"Everyone who hears these words of mine and puts them into practice is like a wise man who built his house on the rock.  The rain came down, the streams rose, and the winds blew and beat against that house; yet it did not fall, because it had its foundation on the rock."
Matthew 7:24-25 NIV

Saturday, February 4, 2017

First Bloom of the Year

 My spider plant gave me a surprise flower this morning.  It's probably blooming because it is stressed.  I keep it in a pretty small pot because I don't want a huge plant, and I often neglect to water it when it's dry.  The flower is only about 3/4" across but a new flower is always welcome in the winter.
They say spider plants are good at cleaning the air of pollutants but I'm guessing you would need quite a few to have any significant effect. They're cheerful plants, though, so I guess they help to clean out the mental pollutants as well.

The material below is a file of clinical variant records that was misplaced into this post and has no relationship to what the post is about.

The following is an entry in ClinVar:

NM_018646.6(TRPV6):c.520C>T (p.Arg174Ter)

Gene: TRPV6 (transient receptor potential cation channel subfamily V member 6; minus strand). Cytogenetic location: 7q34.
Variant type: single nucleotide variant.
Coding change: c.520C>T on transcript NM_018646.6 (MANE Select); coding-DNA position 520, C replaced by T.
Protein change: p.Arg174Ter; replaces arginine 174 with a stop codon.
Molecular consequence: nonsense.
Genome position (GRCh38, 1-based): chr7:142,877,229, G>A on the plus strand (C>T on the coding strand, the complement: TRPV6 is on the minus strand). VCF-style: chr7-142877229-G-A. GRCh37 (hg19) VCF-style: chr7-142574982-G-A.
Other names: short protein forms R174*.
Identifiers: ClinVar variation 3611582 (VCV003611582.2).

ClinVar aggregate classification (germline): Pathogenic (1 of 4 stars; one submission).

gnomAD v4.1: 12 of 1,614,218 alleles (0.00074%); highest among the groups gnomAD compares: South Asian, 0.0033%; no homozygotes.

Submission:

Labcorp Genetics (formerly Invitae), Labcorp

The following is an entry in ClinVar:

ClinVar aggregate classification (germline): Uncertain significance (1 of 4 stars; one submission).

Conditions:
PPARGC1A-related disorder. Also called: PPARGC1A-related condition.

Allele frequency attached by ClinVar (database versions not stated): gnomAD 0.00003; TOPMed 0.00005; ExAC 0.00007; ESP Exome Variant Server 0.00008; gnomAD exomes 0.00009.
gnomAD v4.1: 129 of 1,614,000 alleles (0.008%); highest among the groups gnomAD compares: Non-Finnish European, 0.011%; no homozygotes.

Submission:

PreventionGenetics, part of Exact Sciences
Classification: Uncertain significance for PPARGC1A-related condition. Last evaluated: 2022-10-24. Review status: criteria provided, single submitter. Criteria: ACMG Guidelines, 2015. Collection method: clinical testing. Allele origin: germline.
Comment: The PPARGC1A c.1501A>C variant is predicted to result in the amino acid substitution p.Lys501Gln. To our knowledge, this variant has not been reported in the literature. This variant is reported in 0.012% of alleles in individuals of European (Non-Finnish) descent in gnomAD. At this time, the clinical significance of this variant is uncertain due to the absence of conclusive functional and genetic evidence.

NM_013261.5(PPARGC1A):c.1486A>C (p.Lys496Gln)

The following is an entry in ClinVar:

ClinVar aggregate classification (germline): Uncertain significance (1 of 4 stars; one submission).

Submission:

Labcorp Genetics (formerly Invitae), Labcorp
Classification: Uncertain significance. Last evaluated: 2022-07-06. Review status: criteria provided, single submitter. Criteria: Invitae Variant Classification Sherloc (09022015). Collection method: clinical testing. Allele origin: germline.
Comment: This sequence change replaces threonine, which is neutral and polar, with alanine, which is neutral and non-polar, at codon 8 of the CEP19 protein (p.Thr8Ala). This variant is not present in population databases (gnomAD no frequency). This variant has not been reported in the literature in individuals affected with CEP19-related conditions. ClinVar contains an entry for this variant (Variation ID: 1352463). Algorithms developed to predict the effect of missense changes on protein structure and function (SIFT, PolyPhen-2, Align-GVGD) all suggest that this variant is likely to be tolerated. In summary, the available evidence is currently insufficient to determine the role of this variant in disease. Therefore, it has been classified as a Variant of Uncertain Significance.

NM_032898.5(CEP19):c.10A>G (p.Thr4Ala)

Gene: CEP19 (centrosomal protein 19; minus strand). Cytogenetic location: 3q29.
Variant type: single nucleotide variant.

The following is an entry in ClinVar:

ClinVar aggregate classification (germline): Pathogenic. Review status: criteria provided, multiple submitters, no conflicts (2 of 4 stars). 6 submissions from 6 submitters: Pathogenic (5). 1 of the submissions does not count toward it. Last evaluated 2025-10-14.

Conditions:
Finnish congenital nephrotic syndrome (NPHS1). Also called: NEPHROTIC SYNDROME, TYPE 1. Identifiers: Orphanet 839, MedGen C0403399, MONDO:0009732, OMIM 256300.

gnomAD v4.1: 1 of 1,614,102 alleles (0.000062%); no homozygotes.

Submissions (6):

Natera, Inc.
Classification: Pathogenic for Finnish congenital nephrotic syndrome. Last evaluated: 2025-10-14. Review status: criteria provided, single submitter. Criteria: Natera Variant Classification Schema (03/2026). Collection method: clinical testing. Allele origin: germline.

Wednesday, February 1, 2017


Winter is the season for pomegranates.  The juicy, ruby arils have a rich satisfying flavour, but they do take a bit of work to get them out of the skin.  Some people like to wack them out with a spoon, but I like a quieter technique.  I slice the ends off the fruit, then cut the fruit into one inch slices. I break the outer edge of a circle piece and open out the slice.  Then, it's easy to gently pick off the arils. Five minutes later, all the arils are in a glass or bowl ready for eating.

It's easier to be shocked and horrified by the darkness of others , than to do the scary, uncomfortable work of checking for darkness in our own hearts.

Sunday, January 29, 2017

Colour in Our Hearts

Colour in Our Hearts

Dust storms cloud the news
But colour can remind our hearts
Of hope and joy
Of new beginnings.
Beauty growing out of rotted leaves,